Even as Trump’s substantive actions have been (relatively) narrowly targeted — embassy personnel may be replaced, and sanctions focus on a narrow group of individuals — Putin seems to have decided on a broad response. The national parliament, which his allies control, is now considering legislation targeting a wide range of U.S. exports and intellectual property. This buys him some popularity at home after the terrible deaths of 64 people, including an entire class of schoolchildren, in a mall fire that exposed his government to rare mass criticism. It also distracts attention from the expectation voiced by many Russians that, after his triumphant re-election in March, Putin would focus on cleaning up the corruption that mars life for his supporters and opponents alike.
It is always possible that Trump and his team held Putin personally responsible for the chemical attack for strategic reasons. Or last weekend’s tweet may simply have been another facet of his rage and frustration at authority figures who fail to yield before him. KGB, FBI, what’s the difference? But the consequences of poking Putin personally are very real. It was, after all, criticism of prior elections that Putin perceived as personal that reportedly drove his outsized dislike for then-Secretary of State Hillary Clinton, and his desire to see her humbled in 2016.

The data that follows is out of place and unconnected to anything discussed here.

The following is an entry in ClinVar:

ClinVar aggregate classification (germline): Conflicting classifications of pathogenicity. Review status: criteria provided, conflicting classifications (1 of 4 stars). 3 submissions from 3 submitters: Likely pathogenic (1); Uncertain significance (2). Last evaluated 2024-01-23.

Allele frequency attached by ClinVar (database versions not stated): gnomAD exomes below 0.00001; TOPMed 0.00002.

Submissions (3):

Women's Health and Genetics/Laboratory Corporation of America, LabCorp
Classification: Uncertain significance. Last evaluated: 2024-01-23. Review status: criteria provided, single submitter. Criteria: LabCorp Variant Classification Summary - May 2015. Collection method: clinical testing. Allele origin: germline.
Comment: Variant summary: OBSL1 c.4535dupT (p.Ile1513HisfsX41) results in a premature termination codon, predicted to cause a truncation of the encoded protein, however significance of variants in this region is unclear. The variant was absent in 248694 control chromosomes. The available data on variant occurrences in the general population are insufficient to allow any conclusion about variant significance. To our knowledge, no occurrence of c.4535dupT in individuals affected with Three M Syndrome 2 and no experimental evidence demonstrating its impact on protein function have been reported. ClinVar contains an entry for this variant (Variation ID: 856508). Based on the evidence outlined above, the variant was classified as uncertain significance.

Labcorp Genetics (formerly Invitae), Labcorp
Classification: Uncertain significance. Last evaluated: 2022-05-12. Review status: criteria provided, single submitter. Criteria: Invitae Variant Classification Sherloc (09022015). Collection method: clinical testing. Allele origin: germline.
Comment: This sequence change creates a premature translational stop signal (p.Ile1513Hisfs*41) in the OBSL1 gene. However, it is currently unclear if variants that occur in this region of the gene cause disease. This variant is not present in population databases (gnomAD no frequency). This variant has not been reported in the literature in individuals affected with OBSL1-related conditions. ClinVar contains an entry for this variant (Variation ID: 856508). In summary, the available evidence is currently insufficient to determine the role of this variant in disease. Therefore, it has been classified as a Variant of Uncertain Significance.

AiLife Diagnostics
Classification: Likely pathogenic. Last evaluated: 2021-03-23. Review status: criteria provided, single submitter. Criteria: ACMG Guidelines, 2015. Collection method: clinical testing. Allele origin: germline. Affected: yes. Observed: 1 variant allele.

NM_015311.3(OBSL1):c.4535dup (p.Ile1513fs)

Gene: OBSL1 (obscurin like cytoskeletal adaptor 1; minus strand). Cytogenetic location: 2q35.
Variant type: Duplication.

The Pentagon, at least, seemed anxious to step back from the Russia-focused rhetoric. Secretary Mattis’s statement on the attacks said only Syrian forces were targets — which is to say, not Russia’s (or Iran’s) — but the Chairman of the Joint Chiefs, Joseph Dunford, also said that Russia was not given advance warning about the airstrikes, seemingly putting Russian forces at greater risk. In the last hours before these strikes launched, the Pentagon was busily letting the U.S. and global public know that it did not want to escalate military tensions with Russia — and opposed the White House aim of a military strike in Syria that would be significantly bigger than the one administered a year ago, while punishing Iran and Russia as well as Assad. It appears the Pentagon got its way, since Friday’s strikes were apparently only twice as intense as Trump’s “pinprick” retaliation against Assad last year.
But even though Trump said the strikes were intended to be a “strong deterrent,” and British Prime Minister Theresa May said they didn’t constitute an attempt to intervene in the civil war, Trump suggested the strikes might continue until the regime’s use of the weapons stopped. Given the depth of evidence suggesting that both the regime and opposition forces have used chemical weapons steadily over the years of the war, it is hard to see that as anything but an invitation to regular bombing runs with a risk of escalation and retaliation, and accompanying questions about whether each round of strikes is legal. It’s hard to see that as a step forward for the people of Syria. Trump’s understaffed administration is ill-equipped to handle the security challenges it faces. It can’t help that Trump appears to be deploying abroad the strategy that he has adopted domestically — improvisational chaos.